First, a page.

New WW II Fiction

Historical fiction is one of our most popular genres, and during the last few years, there have been some amazing novels written about World War II. Right now, we have a great selection of those on our “New Release” shelf, which means the books have been in the Library less than 4 months. Take a look at these newer books, but also share the name of your favorite WW II novel by posting the title and author in the comments.

The Consequences of Fear by Jacqueline Winspear The Elephant of Belfast by S. Kirk Walsh

The Consequences of Fear by Jacqueline Winspear is unique among the listed books because it is part of the long-running Maisie Dobbs series. The rest of the books shown are stand-alone novels. Fans of the series know that Maisie served as a nurse in The Great War, trained as a private investigator, and now runs her own investigative agency. The Elephant of Belfast is notable for its focus on a short episode in the war’s history, the 1941 bombardment of Belfast.

Eternal by Lisa Scottoline The Girl from the Channel Islands by Jenny Lecoat

Although many WW II novels are set in either France or England, Eternal by Lisa Scottoline is set in Italy and begins with Mussolini’s rise to power. If you are a fan of The Guernsey Literary and Potato Peel Pie Society, The Girl from the Channel Islands takes you to a similar setting during the German occupation.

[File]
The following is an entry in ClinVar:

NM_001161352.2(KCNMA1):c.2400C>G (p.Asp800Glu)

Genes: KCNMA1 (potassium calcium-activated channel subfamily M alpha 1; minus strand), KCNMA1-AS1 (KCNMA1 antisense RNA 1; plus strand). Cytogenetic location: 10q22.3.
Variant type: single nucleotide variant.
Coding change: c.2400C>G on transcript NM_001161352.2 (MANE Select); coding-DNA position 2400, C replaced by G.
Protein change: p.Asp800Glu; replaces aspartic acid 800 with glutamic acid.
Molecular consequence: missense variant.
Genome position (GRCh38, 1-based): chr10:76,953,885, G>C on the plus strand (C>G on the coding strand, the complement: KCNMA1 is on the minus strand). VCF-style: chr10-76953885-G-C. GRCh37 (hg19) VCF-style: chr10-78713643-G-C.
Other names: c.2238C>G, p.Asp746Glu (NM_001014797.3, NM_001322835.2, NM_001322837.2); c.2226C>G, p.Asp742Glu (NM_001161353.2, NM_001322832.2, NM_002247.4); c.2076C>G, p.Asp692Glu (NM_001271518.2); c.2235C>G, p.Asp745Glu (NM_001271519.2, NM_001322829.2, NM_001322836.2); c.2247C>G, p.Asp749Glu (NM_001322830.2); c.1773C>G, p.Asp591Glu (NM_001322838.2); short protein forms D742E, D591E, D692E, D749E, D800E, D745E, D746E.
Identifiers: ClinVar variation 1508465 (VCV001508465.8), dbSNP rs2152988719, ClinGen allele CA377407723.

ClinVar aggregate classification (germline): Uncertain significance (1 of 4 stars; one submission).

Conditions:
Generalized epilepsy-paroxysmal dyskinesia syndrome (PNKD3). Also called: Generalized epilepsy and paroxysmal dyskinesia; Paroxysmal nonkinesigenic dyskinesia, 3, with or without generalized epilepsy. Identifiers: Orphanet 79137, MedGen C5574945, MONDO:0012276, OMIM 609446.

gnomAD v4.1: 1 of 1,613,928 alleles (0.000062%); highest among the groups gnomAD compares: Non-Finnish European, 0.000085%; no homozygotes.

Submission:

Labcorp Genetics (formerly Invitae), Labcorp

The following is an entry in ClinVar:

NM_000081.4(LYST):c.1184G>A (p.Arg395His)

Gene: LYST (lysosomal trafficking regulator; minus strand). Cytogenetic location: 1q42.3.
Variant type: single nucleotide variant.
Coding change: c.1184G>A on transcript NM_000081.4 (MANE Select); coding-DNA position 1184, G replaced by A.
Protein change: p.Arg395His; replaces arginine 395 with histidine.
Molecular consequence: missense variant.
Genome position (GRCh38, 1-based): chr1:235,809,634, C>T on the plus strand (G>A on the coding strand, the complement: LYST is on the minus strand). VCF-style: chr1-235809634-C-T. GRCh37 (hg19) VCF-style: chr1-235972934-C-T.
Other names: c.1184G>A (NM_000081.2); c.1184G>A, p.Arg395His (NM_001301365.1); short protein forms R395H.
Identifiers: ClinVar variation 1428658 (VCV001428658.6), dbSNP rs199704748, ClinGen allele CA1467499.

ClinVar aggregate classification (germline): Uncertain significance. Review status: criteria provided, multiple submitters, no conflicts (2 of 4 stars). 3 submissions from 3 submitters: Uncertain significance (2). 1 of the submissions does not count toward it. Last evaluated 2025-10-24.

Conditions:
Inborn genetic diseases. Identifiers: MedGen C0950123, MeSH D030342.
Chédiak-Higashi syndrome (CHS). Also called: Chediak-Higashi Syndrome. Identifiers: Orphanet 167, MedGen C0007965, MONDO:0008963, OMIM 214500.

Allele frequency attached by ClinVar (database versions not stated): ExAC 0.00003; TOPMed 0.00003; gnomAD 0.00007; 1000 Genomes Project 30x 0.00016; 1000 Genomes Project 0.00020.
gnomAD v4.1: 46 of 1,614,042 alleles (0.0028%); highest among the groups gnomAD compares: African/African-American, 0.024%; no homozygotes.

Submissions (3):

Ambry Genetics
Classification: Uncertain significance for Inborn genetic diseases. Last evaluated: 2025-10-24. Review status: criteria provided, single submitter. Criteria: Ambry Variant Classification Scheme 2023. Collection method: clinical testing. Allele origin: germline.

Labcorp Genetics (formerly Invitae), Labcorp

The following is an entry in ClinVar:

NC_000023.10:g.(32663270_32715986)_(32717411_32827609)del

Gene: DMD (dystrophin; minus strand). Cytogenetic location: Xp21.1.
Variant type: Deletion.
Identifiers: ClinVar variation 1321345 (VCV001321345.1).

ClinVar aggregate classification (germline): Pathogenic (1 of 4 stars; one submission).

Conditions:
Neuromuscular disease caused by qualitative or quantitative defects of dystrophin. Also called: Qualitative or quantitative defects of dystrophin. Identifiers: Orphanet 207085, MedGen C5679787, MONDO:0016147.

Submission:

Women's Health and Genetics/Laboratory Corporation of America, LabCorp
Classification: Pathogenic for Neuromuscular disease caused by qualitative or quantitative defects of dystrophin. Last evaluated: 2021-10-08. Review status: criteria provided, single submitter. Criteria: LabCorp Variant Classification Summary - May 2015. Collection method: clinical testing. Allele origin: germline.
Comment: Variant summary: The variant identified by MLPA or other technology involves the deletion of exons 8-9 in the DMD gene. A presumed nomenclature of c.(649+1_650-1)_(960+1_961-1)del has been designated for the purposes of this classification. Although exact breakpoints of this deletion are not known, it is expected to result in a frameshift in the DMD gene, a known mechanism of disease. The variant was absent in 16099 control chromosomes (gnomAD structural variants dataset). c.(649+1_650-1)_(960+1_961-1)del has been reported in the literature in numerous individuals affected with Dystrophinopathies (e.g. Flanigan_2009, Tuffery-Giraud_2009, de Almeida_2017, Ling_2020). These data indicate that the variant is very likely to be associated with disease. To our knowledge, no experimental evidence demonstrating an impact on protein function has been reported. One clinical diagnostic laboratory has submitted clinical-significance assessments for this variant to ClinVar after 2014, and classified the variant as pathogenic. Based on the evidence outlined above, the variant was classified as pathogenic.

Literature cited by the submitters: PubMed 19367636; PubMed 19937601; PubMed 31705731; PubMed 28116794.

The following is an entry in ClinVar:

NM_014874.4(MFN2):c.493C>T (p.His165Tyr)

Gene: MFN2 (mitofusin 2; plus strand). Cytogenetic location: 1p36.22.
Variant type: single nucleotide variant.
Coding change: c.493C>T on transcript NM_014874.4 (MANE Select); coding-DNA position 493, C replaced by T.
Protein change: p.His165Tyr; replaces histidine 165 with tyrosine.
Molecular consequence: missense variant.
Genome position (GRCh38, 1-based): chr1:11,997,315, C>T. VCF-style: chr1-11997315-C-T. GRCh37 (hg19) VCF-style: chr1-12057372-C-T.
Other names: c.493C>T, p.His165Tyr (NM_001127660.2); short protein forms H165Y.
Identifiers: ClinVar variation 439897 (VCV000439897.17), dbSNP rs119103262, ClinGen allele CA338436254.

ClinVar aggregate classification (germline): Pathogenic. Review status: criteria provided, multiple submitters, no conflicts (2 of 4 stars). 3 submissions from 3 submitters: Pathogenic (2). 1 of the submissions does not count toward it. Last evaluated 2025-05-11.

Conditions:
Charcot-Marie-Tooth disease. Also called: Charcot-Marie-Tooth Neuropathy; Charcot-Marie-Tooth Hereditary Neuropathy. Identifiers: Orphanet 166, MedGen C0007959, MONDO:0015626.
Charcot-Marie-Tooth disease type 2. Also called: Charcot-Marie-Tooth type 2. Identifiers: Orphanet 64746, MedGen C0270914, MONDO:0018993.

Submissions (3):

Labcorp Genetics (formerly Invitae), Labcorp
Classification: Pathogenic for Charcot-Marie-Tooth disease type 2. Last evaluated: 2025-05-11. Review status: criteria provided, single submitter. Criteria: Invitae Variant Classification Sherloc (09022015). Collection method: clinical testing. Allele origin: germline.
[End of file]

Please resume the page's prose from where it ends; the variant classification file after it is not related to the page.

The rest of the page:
The Last Night in London by Karen White  The Rose Code by Kate Quinn

Set during the London Blitz, The Last Night in London offers readers a story of friendship and espionage with a twist of betrayal. The Rose Code is also a spy novel, this time set in the top-secret facility known as Bletchley Park.

We seem to never get enough of World War fiction, so let us know your favorites!

Miss Benson’s Beetle

Have you ever had one of those days when you just can’t take it anymore? Have you felt like you needed a new start, perhaps a chance to follow your lifelong dream? Miss Benson had one of those days! Humiliated by her students, she steals a pair of boots and sets sail to New Caledonia to search for a legendary golden beetle.

This novel is a light read filled with quirky characters who are trying their best, but who keep making horrible choices. I would recommend this book to readers who like to read about interesting places and who believe you’re never too old to change. Although the book is set in the 1950s, it raises very contemporary issues such as body image, gender roles, and PTSD. The plot will make you laugh, but still give you something to think about.

You may be familiar with the author Rachel Joyce from her earlier book The Unlikely Pilgrimage of Harold Fry, which is about a different type of journey. Miss Benson’s Beetle is also a perfect choice for readers who enjoyed Where’d You Go, Bernadette, The Curious Charms of Arthur Pepper, or This is Your Life, Harriet Chance.

Where'd You Go, Bernadette by Maria Semple The Curious Charms of Arthur Pepper by Phaedra Patrick This is Your Life, Harriet Chance by Jonathan Evison

Lisa Kleypas

Lisa Kleypas

After graduating from Wellesley College with a political science degree, Lisa published her first novel at age twenty-one. Her books are published in more than 20 languages and are bestsellers all over the world. Lisa (born 1964) was also named Miss Massachusetts in 1995 and competed in the Miss America Pageant the next year.